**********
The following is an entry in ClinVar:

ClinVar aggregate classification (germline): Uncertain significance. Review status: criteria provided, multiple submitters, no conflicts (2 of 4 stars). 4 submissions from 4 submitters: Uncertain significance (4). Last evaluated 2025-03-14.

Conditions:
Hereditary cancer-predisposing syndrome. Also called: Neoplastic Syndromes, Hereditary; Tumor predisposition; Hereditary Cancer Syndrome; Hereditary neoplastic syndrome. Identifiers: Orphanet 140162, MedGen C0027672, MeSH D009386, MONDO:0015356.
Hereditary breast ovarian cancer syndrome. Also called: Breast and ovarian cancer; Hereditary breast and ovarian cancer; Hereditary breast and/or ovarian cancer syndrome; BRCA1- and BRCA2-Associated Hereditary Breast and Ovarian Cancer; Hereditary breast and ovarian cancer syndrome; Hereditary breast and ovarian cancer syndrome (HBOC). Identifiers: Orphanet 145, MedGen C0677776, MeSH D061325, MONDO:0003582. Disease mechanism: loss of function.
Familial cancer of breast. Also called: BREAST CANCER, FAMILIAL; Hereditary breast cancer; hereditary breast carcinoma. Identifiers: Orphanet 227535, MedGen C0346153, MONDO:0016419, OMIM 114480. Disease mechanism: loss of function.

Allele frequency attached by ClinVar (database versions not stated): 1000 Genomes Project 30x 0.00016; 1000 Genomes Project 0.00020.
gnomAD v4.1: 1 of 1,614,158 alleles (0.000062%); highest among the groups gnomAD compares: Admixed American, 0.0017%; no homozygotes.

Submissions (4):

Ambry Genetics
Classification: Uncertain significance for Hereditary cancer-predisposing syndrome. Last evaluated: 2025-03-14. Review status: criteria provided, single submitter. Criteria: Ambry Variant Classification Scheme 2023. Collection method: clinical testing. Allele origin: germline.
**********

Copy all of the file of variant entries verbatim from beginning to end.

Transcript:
The following is an entry in ClinVar:

ClinVar aggregate classification (germline): Uncertain significance. Review status: criteria provided, multiple submitters, no conflicts (2 of 4 stars). 4 submissions from 4 submitters: Uncertain significance (4). Last evaluated 2025-03-14.

Conditions:
Hereditary cancer-predisposing syndrome. Also called: Neoplastic Syndromes, Hereditary; Tumor predisposition; Hereditary Cancer Syndrome; Hereditary neoplastic syndrome. Identifiers: Orphanet 140162, MedGen C0027672, MeSH D009386, MONDO:0015356.
Hereditary breast ovarian cancer syndrome. Also called: Breast and ovarian cancer; Hereditary breast and ovarian cancer; Hereditary breast and/or ovarian cancer syndrome; BRCA1- and BRCA2-Associated Hereditary Breast and Ovarian Cancer; Hereditary breast and ovarian cancer syndrome; Hereditary breast and ovarian cancer syndrome (HBOC). Identifiers: Orphanet 145, MedGen C0677776, MeSH D061325, MONDO:0003582. Disease mechanism: loss of function.
Familial cancer of breast. Also called: BREAST CANCER, FAMILIAL; Hereditary breast cancer; hereditary breast carcinoma. Identifiers: Orphanet 227535, MedGen C0346153, MONDO:0016419, OMIM 114480. Disease mechanism: loss of function.

Allele frequency attached by ClinVar (database versions not stated): 1000 Genomes Project 30x 0.00016; 1000 Genomes Project 0.00020.
gnomAD v4.1: 1 of 1,614,158 alleles (0.000062%); highest among the groups gnomAD compares: Admixed American, 0.0017%; no homozygotes.

Submissions (4):

Ambry Genetics
Classification: Uncertain significance for Hereditary cancer-predisposing syndrome. Last evaluated: 2025-03-14. Review status: criteria provided, single submitter. Criteria: Ambry Variant Classification Scheme 2023. Collection method: clinical testing. Allele origin: germline.